The Celtic cross is a cross whose four “arms” are intersected by a central, circular ring – a function of both structural form and symbolism. While the roots of the Celtic Cross are likely in Paganism with the ring symbolizing the sun and “renewal,” it has become a potent symbol of Christianity and Irish heritage. The roots of the Celtic Cross can be traced back to Prehistoric Europe where the “sun cross” – a circle with an “x” or cross shape scratched inside began to appear on cave drawings and burial sites. The image persisted through the Bronze and Iron ages evolving into the Celtic Cross. It’s likely that the “cross” symbolized North, South, East and West.
Irish folklore tells the story of how Saint Patrick combined the Christian Cross with the “sun” to emphasize the importance of the cross to the Pagan followers, giving birth to the Celtic Cross. Though there is likely little truth to the tale. Around the 7th Century, Irish monks in the Celtic regions of Ireland and Great Britian began to erect upright or “high” crosses, many incorporating the Celtic Cross’ characteristic ringed structure. Many of these crosses survive today in Cornwall, Wales and on the island of Iona along with many others in Ireland.
Early Celtic Crosses often bore zoomorphic, or animal imagery, carved in the stone due to the influence of the animal style common in the Iron age. Not surprising given that warrior-herdsmen were so dependent on wildlife for food and clothing. This influence died off after the Iron Age as art in Ireland and Britian moved into the “Insular Period.” Artists during the Insular Art period produced many Celtic Crosses throughout Ireland, Wales and Scotland in the Hiberno-Saxon style. The “Insular Art” movement takes its name from the Latin word “Insula” which means “island.” This applied to the Isles of Britian and Ireland, and spoke to the shared nature of the artwork between the two regions that were vastly different than what was being produced throughout the rest of Europe. The Celtic crosses of this time were ornate and often bore spiraling geometric patterns that likely symbolized man’s “twisting” journey through life.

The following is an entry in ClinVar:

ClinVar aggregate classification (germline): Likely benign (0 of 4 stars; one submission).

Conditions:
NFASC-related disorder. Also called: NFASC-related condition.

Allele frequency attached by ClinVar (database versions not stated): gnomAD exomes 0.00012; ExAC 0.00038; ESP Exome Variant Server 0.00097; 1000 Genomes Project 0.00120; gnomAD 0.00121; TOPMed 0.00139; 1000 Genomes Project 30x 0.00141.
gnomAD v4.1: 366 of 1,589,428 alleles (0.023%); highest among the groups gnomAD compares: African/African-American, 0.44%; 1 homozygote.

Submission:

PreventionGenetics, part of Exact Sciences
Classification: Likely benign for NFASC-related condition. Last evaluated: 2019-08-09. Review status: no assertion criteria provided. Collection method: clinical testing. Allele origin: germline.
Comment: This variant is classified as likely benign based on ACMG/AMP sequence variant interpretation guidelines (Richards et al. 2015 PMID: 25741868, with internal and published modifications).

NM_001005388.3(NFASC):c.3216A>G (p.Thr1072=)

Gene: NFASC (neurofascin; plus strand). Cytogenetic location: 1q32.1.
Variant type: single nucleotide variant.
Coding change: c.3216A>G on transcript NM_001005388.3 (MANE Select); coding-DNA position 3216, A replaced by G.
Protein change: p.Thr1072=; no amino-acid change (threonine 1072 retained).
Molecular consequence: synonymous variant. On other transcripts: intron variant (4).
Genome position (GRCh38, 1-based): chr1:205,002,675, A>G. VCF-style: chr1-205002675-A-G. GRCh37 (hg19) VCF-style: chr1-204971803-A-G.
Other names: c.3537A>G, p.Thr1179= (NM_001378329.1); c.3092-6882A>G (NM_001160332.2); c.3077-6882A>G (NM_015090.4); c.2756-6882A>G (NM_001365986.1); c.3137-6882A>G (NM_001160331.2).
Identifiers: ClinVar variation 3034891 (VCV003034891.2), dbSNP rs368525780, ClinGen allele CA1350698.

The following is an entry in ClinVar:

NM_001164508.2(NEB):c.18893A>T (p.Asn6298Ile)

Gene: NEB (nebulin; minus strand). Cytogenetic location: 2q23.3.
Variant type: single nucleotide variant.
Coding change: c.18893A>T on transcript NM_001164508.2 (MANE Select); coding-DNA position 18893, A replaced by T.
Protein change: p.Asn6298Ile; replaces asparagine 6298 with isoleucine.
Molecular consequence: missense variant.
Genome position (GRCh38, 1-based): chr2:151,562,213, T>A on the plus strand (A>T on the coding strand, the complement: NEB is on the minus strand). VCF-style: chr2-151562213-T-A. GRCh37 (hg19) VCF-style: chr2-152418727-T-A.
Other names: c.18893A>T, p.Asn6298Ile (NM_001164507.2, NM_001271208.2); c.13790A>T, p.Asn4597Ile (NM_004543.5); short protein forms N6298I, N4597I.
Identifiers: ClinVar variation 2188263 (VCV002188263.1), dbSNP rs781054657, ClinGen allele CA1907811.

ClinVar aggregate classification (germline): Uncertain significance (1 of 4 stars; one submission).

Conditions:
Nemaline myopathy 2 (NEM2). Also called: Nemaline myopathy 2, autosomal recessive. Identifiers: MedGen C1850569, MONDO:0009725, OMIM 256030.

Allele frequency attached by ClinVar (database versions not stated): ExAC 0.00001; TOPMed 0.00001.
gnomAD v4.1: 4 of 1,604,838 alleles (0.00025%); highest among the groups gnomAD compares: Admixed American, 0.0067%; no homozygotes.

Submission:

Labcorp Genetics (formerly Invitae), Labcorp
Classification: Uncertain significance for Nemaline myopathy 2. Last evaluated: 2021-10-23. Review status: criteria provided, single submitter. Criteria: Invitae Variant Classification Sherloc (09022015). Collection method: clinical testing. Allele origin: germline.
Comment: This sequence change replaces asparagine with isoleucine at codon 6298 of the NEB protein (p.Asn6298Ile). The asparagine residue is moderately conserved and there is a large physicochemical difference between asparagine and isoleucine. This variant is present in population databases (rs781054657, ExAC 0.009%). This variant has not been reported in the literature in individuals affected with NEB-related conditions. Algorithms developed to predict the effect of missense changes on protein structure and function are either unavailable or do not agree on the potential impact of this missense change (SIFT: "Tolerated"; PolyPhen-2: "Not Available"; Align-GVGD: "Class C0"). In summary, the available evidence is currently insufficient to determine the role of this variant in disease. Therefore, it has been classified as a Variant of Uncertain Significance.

Around the 15th century, interest in the Celtic Cross and its influence as an art form waned. In the mid-19th century, a Celtic Revivial began that resulted in increased display and use of Celtic crosses in Ireland. The Celtic cross became fashionable as a cemetary marker in Victorian Dublin around the 1860s. This revival continued to spread across the whole of Irland and beyond and the symbol began to take on importance as a symbol of Irish heritage in addition to its religious conotation.
Today, the Celtic cross is commonly used as a gravemarker, though this is a departure from both medieval and Celtic revival periods when the symbol was used mainly as a monument and had little association with grave markings. The imagery of the Celtic cross has expanded its influence even in modern times, often spotted in jewelry as an expression of Irish pride and Christianity. The symbol is also seen in everything from T-shirts to tattoos. The Northern Ireland national football team use the Celtic Cross imagery in their logo and branding. The symbol has had some unfortunate attention as well and was recently banned from display in Germany when a prohibited neo-Nazi party co-opted the image as a symbol of their movement.
Famous Celtic Crosses that can still be seen today are at the Cross of Kells, County Meath, Ireland; Ardboe Auld Cross, Ardboe, County Tyrone, Northern Ireland; the crosses at Monasterboice, County Louth, Ireland; and the Cross of the Scriptures, Clonmacnoise, Ireland.